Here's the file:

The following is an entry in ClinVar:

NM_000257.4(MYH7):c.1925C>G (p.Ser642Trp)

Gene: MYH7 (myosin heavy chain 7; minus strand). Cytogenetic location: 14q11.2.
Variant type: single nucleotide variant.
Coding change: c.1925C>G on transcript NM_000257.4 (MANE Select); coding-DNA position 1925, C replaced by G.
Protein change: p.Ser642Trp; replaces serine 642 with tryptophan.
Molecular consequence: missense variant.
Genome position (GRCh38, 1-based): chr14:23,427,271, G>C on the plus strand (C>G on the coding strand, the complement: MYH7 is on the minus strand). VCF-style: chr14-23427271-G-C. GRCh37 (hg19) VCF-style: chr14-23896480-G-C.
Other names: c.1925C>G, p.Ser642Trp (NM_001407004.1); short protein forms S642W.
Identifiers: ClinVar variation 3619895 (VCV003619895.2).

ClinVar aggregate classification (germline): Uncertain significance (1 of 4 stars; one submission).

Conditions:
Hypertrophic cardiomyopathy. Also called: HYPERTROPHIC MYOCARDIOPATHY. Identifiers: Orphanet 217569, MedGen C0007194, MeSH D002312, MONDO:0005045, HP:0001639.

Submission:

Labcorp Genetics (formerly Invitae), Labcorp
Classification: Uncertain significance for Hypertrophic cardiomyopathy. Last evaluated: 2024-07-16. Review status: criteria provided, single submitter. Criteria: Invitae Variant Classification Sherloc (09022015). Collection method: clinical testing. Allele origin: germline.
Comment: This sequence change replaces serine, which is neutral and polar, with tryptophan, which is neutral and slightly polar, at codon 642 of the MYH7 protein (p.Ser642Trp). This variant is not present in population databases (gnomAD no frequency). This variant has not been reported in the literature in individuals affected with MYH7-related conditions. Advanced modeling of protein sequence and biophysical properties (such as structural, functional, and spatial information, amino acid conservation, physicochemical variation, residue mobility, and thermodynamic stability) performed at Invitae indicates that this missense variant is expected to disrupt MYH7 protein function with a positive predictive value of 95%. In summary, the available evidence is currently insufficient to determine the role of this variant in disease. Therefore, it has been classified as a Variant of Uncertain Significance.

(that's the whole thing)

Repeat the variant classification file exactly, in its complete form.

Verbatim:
The following is an entry in ClinVar:

NM_000257.4(MYH7):c.1925C>G (p.Ser642Trp)

Gene: MYH7 (myosin heavy chain 7; minus strand). Cytogenetic location: 14q11.2.
Variant type: single nucleotide variant.
Coding change: c.1925C>G on transcript NM_000257.4 (MANE Select); coding-DNA position 1925, C replaced by G.
Protein change: p.Ser642Trp; replaces serine 642 with tryptophan.
Molecular consequence: missense variant.
Genome position (GRCh38, 1-based): chr14:23,427,271, G>C on the plus strand (C>G on the coding strand, the complement: MYH7 is on the minus strand). VCF-style: chr14-23427271-G-C. GRCh37 (hg19) VCF-style: chr14-23896480-G-C.
Other names: c.1925C>G, p.Ser642Trp (NM_001407004.1); short protein forms S642W.
Identifiers: ClinVar variation 3619895 (VCV003619895.2).

ClinVar aggregate classification (germline): Uncertain significance (1 of 4 stars; one submission).

Conditions:
Hypertrophic cardiomyopathy. Also called: HYPERTROPHIC MYOCARDIOPATHY. Identifiers: Orphanet 217569, MedGen C0007194, MeSH D002312, MONDO:0005045, HP:0001639.

Submission:

Labcorp Genetics (formerly Invitae), Labcorp
Classification: Uncertain significance for Hypertrophic cardiomyopathy. Last evaluated: 2024-07-16. Review status: criteria provided, single submitter. Criteria: Invitae Variant Classification Sherloc (09022015). Collection method: clinical testing. Allele origin: germline.
Comment: This sequence change replaces serine, which is neutral and polar, with tryptophan, which is neutral and slightly polar, at codon 642 of the MYH7 protein (p.Ser642Trp). This variant is not present in population databases (gnomAD no frequency). This variant has not been reported in the literature in individuals affected with MYH7-related conditions. Advanced modeling of protein sequence and biophysical properties (such as structural, functional, and spatial information, amino acid conservation, physicochemical variation, residue mobility, and thermodynamic stability) performed at Invitae indicates that this missense variant is expected to disrupt MYH7 protein function with a positive predictive value of 95%. In summary, the available evidence is currently insufficient to determine the role of this variant in disease. Therefore, it has been classified as a Variant of Uncertain Significance.